Don't make the mistake of thinking rosé wines are only good as a lightweight aperitif. Below, Fiona Beckett picks some of her favourite premium rosé wines from a recent
It’s surprisingly simple to match rosé wines with food due to their versatility, but what takes a rosé wine into the gastronomic league?
‘For me, it’s not the ability to pair with classic French dishes, though many do, but that it can be one of the best partners for a wide range of food,’ said Fiona Beckett in the newly released August issue of Decanter.
As a very general rule, lighter styles of rosé will tend to pair better with more delicate food, such fresh salads or charcuterie.
Fuller-bodied rosé wines, perhaps with riper fruit and more structure, are more likely to stand up to barbecued meats or foods with a bit of spice.
‘Rosés from the New World tend to be riper and sweeter than their European counterparts; and this is not necessarily an off-putting quality when they are paired with spicy food,’ said Beckett.
‘The final message, as with other wines, is that you will be amply rewarded in terms of character and complexity by paying a little more for your rosé.’
Find below: Fiona Beckett’s top 10 premium rosé wines to pair with food from this Decanter tasting
Click on the wines to see the full tasting note and stockist details for UK and US, where available. Fiona Beckett is Decanter’s chief restaurant critic and has her own blog, matchingfoodandwine.com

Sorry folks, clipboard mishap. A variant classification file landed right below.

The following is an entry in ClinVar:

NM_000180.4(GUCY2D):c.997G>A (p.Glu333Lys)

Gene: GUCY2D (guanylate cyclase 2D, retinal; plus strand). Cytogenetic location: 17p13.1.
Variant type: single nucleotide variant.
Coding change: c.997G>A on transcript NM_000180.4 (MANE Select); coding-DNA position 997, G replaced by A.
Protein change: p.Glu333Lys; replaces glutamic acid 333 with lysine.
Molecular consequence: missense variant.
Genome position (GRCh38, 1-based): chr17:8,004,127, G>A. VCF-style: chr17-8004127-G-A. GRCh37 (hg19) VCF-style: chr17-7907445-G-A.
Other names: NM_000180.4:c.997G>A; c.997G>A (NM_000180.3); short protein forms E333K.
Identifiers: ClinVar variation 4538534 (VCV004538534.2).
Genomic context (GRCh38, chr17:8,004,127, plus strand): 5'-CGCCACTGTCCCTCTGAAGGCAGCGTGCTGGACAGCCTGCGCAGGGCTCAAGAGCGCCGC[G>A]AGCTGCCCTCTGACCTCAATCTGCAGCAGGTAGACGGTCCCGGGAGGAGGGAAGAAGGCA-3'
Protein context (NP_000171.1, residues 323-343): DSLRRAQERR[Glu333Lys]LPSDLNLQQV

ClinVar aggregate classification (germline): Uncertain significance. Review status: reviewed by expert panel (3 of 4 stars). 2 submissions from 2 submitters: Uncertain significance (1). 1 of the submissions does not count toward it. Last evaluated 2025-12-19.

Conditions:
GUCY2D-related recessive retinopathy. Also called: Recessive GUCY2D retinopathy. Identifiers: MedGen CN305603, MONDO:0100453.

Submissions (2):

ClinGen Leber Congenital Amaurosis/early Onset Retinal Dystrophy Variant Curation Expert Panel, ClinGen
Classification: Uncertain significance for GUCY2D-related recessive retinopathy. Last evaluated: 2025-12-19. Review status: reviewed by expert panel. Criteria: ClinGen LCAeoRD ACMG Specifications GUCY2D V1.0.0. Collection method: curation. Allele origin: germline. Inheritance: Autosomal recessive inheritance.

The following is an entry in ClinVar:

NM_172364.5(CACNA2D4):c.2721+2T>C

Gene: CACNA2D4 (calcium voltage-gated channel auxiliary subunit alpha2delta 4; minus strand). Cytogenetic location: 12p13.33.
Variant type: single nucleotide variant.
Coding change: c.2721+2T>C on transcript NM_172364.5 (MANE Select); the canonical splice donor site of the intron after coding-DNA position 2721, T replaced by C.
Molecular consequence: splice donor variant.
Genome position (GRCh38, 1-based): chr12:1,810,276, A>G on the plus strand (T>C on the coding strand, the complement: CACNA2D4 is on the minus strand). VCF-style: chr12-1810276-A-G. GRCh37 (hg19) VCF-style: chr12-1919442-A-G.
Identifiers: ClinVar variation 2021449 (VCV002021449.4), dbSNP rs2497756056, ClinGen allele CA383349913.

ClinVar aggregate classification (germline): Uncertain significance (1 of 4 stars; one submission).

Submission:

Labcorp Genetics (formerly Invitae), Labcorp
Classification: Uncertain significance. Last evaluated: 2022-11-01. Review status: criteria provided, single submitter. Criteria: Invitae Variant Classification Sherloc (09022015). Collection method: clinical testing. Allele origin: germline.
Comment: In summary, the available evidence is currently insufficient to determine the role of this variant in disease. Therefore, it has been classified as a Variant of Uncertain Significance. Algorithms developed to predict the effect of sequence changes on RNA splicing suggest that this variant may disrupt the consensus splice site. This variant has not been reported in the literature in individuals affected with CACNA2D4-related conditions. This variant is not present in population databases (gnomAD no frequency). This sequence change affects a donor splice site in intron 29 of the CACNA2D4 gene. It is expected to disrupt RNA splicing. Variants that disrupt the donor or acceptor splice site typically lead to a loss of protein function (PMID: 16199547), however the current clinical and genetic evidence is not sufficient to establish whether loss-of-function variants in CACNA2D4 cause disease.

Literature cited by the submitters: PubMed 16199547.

A serious and grown-up, deeply savoury barrel-fermented rosé. It's a 50/50 blend of Cabernet Sauvignon and Merlot, a rich bronze in colour with a deep flavour of dried apricots and quince. Mature but still surprisingly fresh and elegant, with great acidity. Drink with: sweetbreads, rack of lamb.
With its striking label and exotic, perfumed cherry and pomegranate fruit this is a statement rosé if there ever was one. It would be great with the generous flavours of an Ottolenghi-style feast. Drink with: lamb with pomegranate seeds.
Dedicated to legendary Spanish chef José Maria Arzak, this should be a gastronomic rosé and it is. Clean, crisp and incisive with mouthwatering acidity, it could almost be a white. Drink with: prawns, fresh crab, langoustines, sashimi.
Pale, almost Provence-like in appearance, this mainly Grenache-based rosado tastes more like an oaked white Rioja than a rosé, though it hasn’t seen oak. Full, savoury, creamy and appetising. Drink with: Spanish fish dishes such as hake, gambas and paella.
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